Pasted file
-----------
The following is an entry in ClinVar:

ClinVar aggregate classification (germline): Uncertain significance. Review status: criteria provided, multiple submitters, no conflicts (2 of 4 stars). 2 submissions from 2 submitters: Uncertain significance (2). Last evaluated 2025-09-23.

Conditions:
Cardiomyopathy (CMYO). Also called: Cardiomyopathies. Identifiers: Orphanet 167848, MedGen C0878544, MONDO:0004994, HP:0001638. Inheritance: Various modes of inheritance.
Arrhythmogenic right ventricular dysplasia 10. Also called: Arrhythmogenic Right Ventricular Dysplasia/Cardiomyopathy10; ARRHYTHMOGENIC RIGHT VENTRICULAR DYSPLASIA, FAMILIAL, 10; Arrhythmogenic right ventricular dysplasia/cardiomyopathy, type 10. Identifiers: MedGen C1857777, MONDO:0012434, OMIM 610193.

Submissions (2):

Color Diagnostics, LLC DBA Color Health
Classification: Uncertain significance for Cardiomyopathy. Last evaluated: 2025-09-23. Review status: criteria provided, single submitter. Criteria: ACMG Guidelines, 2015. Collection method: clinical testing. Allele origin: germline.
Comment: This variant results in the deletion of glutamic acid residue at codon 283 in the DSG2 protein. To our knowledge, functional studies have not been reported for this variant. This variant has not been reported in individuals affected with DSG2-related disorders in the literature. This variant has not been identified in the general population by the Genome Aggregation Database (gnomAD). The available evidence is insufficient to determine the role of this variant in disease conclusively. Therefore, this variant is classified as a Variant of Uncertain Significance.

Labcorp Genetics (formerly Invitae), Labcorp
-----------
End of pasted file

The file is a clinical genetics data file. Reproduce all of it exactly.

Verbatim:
The following is an entry in ClinVar:

ClinVar aggregate classification (germline): Uncertain significance. Review status: criteria provided, multiple submitters, no conflicts (2 of 4 stars). 2 submissions from 2 submitters: Uncertain significance (2). Last evaluated 2025-09-23.

Conditions:
Cardiomyopathy (CMYO). Also called: Cardiomyopathies. Identifiers: Orphanet 167848, MedGen C0878544, MONDO:0004994, HP:0001638. Inheritance: Various modes of inheritance.
Arrhythmogenic right ventricular dysplasia 10. Also called: Arrhythmogenic Right Ventricular Dysplasia/Cardiomyopathy10; ARRHYTHMOGENIC RIGHT VENTRICULAR DYSPLASIA, FAMILIAL, 10; Arrhythmogenic right ventricular dysplasia/cardiomyopathy, type 10. Identifiers: MedGen C1857777, MONDO:0012434, OMIM 610193.

Submissions (2):

Color Diagnostics, LLC DBA Color Health
Classification: Uncertain significance for Cardiomyopathy. Last evaluated: 2025-09-23. Review status: criteria provided, single submitter. Criteria: ACMG Guidelines, 2015. Collection method: clinical testing. Allele origin: germline.
Comment: This variant results in the deletion of glutamic acid residue at codon 283 in the DSG2 protein. To our knowledge, functional studies have not been reported for this variant. This variant has not been reported in individuals affected with DSG2-related disorders in the literature. This variant has not been identified in the general population by the Genome Aggregation Database (gnomAD). The available evidence is insufficient to determine the role of this variant in disease conclusively. Therefore, this variant is classified as a Variant of Uncertain Significance.

Labcorp Genetics (formerly Invitae), Labcorp